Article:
ICD-10 has been in use since October 1, 2015, but thanks to a code freeze put in place to allow providers time to adjust to the new format, the majority of codes had been set since 2011. That all changed last fall when the first update to ICD-10 was released on October 1, 2016, mainly adding additional detail to existing code sets, such as adding laterality or severity previously missing on codes like primary open-angle glaucoma. Five months on, we still see providers selecting outdated codes.
The most important point is for providers to stay current with coding changes. Your electronic health records (EHR) and practice management software should provide automatic updates, and the best systems have a keyword searchable database to help you find codes without knowing them by heart. However, a lot of these systems also allow you to save favorites—a time saver for sure, but also a potential headache when codes change.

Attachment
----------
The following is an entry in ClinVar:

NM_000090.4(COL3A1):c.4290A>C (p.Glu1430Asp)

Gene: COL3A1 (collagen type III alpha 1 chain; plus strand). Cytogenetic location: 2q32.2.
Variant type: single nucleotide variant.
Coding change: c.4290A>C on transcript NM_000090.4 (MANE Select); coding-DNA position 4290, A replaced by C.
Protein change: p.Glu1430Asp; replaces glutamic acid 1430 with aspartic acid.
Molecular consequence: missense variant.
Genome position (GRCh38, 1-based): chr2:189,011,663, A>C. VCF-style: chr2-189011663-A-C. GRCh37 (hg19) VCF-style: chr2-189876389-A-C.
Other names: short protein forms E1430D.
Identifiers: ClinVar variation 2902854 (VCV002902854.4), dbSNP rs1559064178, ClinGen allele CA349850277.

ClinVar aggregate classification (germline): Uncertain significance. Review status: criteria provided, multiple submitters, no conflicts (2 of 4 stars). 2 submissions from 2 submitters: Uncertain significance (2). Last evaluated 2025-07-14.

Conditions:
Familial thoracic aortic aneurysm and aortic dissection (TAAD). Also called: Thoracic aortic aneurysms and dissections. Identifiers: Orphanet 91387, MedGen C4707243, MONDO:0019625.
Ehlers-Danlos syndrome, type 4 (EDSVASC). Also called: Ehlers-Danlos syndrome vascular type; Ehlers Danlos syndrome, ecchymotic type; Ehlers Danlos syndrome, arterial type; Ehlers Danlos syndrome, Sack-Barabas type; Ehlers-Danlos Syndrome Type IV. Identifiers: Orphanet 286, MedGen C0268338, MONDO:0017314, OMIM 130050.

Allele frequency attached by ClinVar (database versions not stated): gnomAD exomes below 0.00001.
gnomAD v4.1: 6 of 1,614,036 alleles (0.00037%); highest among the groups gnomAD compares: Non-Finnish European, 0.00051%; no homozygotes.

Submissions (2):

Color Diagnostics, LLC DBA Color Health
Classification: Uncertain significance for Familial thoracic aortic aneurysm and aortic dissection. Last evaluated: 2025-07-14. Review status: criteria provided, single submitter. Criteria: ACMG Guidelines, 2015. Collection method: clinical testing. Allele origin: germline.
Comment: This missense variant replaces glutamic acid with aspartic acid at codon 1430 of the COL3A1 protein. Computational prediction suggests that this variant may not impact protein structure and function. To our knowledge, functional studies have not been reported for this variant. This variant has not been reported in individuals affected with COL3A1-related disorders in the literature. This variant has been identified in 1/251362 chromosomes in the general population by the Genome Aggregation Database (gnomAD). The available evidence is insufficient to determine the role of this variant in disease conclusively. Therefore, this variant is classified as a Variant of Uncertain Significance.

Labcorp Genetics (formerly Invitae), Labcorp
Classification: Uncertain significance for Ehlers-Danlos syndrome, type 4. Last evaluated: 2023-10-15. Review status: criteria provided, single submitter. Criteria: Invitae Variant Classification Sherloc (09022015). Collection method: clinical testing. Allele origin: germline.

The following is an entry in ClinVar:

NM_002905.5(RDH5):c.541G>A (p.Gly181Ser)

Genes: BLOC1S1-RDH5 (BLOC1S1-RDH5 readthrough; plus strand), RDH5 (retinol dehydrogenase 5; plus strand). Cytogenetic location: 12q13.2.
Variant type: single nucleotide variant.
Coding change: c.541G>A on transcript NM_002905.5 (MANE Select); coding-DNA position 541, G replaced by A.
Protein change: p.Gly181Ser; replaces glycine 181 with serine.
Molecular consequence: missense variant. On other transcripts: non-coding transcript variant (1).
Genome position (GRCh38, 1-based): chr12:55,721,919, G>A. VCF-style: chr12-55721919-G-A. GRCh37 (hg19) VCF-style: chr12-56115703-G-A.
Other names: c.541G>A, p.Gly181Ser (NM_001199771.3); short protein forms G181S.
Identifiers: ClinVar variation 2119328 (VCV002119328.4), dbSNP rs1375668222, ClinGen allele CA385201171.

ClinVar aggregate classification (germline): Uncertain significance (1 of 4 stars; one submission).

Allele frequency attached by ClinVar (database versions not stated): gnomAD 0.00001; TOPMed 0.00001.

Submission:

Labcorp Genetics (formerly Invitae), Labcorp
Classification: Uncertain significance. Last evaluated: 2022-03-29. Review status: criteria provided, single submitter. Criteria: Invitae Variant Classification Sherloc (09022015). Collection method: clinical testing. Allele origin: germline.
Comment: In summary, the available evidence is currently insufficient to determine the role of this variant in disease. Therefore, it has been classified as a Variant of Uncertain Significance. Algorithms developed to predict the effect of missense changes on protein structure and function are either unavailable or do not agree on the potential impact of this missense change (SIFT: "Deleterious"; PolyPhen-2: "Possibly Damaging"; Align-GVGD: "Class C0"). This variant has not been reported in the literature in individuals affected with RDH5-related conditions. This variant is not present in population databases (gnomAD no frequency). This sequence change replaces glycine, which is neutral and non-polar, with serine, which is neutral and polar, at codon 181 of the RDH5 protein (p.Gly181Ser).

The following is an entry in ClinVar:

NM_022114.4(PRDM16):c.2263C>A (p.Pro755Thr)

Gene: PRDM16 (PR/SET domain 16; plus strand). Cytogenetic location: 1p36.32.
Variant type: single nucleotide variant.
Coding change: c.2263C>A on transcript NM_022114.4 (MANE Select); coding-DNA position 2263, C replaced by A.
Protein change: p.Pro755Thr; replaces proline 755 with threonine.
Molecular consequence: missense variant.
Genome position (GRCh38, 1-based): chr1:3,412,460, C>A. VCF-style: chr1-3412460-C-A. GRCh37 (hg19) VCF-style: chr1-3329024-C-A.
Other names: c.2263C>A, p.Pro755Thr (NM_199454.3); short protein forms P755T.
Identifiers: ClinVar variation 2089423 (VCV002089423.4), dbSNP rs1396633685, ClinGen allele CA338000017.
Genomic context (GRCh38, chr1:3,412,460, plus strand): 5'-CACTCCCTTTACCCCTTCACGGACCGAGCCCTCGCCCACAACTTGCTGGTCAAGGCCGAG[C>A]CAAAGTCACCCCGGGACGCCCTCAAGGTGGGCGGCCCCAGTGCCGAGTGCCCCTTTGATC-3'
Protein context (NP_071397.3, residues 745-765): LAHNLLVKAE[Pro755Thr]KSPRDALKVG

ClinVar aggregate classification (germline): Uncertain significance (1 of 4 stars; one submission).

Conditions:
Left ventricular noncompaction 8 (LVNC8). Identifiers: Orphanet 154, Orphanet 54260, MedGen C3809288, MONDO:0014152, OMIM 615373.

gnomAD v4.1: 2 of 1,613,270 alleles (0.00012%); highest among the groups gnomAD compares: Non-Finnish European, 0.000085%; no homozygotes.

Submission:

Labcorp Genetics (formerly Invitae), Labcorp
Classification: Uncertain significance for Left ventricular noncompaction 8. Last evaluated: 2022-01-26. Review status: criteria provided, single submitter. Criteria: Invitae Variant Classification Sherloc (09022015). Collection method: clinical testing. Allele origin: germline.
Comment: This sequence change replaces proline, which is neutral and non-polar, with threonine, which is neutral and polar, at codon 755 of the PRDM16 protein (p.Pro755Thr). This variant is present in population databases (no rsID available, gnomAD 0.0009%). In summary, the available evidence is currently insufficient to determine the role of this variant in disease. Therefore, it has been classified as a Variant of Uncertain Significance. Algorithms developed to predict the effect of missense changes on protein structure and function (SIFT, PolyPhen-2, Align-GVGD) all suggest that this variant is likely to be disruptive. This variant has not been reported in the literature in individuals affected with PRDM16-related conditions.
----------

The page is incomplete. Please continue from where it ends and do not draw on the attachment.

To avoid delays in claim processing, providers should set aside time to review any saved codes. Additionally, make sure to check with your industry organizations for specific coding changes. Expect to see regular ICD-10 coding updates come into effect every October going forward.
About Fast Pay Health RCM: At Fast Pay Health, our revenue cycle management specialists take care of the billing hassle to maintain consistent cash flow and improve the turn-around time on your claims. We work with each of our offices to provide a solid RCM solution. No two practices are alike and we pride ourselves on maintaining open communication between every office and their Fast Pay Health account manager to stay in sync. Contact us for a free practice analysis to see how we can help you.